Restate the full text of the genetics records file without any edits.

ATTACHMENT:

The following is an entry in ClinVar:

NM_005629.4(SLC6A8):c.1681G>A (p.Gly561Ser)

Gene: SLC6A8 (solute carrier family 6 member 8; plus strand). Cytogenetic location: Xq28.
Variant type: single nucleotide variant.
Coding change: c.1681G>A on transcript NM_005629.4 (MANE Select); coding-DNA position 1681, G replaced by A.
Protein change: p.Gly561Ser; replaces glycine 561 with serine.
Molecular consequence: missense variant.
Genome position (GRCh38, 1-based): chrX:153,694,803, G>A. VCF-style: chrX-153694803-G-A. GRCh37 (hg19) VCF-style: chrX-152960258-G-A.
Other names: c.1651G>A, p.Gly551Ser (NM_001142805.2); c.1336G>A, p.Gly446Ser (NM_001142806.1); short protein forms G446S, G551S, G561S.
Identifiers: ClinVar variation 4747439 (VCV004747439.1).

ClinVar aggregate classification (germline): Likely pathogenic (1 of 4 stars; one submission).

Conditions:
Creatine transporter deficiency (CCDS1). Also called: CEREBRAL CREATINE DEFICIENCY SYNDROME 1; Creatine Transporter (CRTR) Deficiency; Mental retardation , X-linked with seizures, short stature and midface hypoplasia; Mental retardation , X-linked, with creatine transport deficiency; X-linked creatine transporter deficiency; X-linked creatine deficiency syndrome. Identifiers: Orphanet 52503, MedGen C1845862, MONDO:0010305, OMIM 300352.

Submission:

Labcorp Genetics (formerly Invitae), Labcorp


The following is an entry in ClinVar:

NM_005629.4(SLC6A8):c.1681G>A (p.Gly561Ser)

Gene: SLC6A8 (solute carrier family 6 member 8; plus strand). Cytogenetic location: Xq28.
Variant type: single nucleotide variant.
Coding change: c.1681G>A on transcript NM_005629.4 (MANE Select); coding-DNA position 1681, G replaced by A.
Protein change: p.Gly561Ser; replaces glycine 561 with serine.
Molecular consequence: missense variant.
Genome position (GRCh38, 1-based): chrX:153,694,803, G>A. VCF-style: chrX-153694803-G-A. GRCh37 (hg19) VCF-style: chrX-152960258-G-A.
Other names: c.1651G>A, p.Gly551Ser (NM_001142805.2); c.1336G>A, p.Gly446Ser (NM_001142806.1); short protein forms G446S, G551S, G561S.
Identifiers: ClinVar variation 4747439 (VCV004747439.1).

ClinVar aggregate classification (germline): Likely pathogenic (1 of 4 stars; one submission).

Conditions:
Creatine transporter deficiency (CCDS1). Also called: CEREBRAL CREATINE DEFICIENCY SYNDROME 1; Creatine Transporter (CRTR) Deficiency; Mental retardation , X-linked with seizures, short stature and midface hypoplasia; Mental retardation , X-linked, with creatine transport deficiency; X-linked creatine transporter deficiency; X-linked creatine deficiency syndrome. Identifiers: Orphanet 52503, MedGen C1845862, MONDO:0010305, OMIM 300352.

Submission:

Labcorp Genetics (formerly Invitae), Labcorp